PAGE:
Baby grants us an audience in the dining room just after sunrise, where photo ops are coming out of the woodwork as feline magnificence interplays with early-morning light.
The blogosphere comes through. Yesterday we asked our readers to help us figure out how to turn scanned book pages into editable type, and two of our best blogbuddies -- Teresa of Technicalities and Brian of A Map of the Cat -- were right there in the comments this morning with moral support, tech talk -- they're so cute when they talk tech -- and a specific link to Simple OCR (optical character recognition), a free character-recognition software application that gave us what we were looking for. Goomp, the Energizer Bunny, was there, as always, cheering us on.
The Babe and the Duncan Phyfe chair -- classical beauty seeks its own level.
The learning curve wasn't too steep, although what with this, that and the other, it took us the better part of the blogging day to scan and convert to editable text Peter F. Rowbotham's "The Importance of Being Noticed." When Norm Geras asked us to "name a work of non-fiction which has had a major and lasting influence on how you think about the world" in our Normblog Profile last fall, here's what we wrote in our email interview:
Dr. Peter F. Rowbotham's 1992 essay -- I stumbled upon it [in Harvard's Tozzer Library] in Person, Place and Thing, an anthology of essays in cultural geography, while doing a grad school paper on neighborhoods and networking -- 'The Importance of Being Noticed'. It's an all-encompassing theory of the universal Darwinian quest for approval amongst one's peers, however defined. It makes sense of everything from Islamofascist death cults to teams of astronauts reaching for the stars, and I've had occasion to cite Rowbotham's thesis early and often on sisu.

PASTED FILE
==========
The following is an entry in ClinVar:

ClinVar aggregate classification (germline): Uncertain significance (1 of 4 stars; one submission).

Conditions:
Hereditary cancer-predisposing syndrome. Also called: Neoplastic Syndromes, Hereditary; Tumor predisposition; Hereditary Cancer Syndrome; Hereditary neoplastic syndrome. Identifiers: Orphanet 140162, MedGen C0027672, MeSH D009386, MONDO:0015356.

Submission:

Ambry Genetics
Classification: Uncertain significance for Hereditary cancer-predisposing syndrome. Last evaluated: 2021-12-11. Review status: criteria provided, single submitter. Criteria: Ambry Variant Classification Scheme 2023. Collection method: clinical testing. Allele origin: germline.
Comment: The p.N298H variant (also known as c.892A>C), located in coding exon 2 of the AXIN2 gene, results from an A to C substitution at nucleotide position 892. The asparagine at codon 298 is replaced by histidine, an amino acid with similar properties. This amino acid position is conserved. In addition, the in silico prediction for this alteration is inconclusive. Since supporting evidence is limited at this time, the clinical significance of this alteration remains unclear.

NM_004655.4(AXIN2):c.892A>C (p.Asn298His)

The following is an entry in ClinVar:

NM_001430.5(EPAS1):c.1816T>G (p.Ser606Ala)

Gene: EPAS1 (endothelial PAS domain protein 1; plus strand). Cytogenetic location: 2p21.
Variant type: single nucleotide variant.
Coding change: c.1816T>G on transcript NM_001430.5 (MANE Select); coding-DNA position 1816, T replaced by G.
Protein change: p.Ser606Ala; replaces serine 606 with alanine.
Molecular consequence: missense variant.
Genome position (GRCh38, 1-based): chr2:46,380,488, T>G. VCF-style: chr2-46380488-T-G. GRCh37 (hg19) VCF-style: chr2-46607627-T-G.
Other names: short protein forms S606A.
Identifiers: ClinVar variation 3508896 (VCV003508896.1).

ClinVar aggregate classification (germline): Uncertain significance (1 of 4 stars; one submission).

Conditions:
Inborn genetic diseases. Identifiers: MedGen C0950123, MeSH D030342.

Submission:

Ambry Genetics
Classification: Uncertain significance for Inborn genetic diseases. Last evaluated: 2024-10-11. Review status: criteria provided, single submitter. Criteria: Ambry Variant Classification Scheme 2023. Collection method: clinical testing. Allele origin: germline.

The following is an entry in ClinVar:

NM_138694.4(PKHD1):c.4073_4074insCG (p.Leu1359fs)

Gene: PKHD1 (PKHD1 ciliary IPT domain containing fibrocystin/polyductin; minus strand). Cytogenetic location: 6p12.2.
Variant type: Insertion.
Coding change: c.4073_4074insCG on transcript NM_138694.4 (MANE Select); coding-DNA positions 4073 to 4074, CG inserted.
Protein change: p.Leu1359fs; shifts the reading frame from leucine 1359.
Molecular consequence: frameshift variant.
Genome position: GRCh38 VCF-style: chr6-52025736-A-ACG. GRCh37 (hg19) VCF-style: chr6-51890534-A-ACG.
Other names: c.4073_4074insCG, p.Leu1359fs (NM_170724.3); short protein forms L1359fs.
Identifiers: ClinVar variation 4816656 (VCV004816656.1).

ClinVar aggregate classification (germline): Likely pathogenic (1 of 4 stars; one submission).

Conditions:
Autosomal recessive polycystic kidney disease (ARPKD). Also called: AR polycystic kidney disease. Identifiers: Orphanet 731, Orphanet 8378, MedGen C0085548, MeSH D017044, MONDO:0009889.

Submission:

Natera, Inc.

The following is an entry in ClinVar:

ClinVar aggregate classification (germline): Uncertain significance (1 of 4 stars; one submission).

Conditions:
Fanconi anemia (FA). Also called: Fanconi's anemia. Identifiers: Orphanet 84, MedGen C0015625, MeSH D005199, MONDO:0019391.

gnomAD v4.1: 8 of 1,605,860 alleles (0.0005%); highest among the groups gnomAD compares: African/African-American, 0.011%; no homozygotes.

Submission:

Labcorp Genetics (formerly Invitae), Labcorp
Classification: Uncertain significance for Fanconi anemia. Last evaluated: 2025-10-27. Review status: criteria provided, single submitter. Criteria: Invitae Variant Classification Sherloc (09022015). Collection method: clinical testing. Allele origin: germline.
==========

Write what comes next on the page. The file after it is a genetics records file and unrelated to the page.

Now that we've got all 22 pages of Rowbotham's essay in editable form on our desktop, we're going through the whole thing, page by page, to correct for the inevitable errors that turn up when you convert a scanned image into editable text. For example, Simple OCR doesn't know what to make of the German word Geltung, "a word which has no exact English equivalent, but which he uses to signify worthiness, respect, prestige, standing, importance and validity." We had converted the essay into editable type once before but somehow lost the whole thing -- not to mention our knowledge of how to do it -- in the quagmire of dying computers that we stepped into last summer. That was when we made the switch from Windows to Apple. We didn't have time to wait for Apple's embrace of the Intel processor, which has led this week to the awesome announcement that you can have your cake and eat it too. Fortunately, Tuck has a superb, geek-rebuilt computer with all the latest Windows XP bells and whistles, so by working around, we can still pretty much have it all. Thank God -- but mainly our geek -- for our MaxTor personal storage unit.
Update: The importance of being online.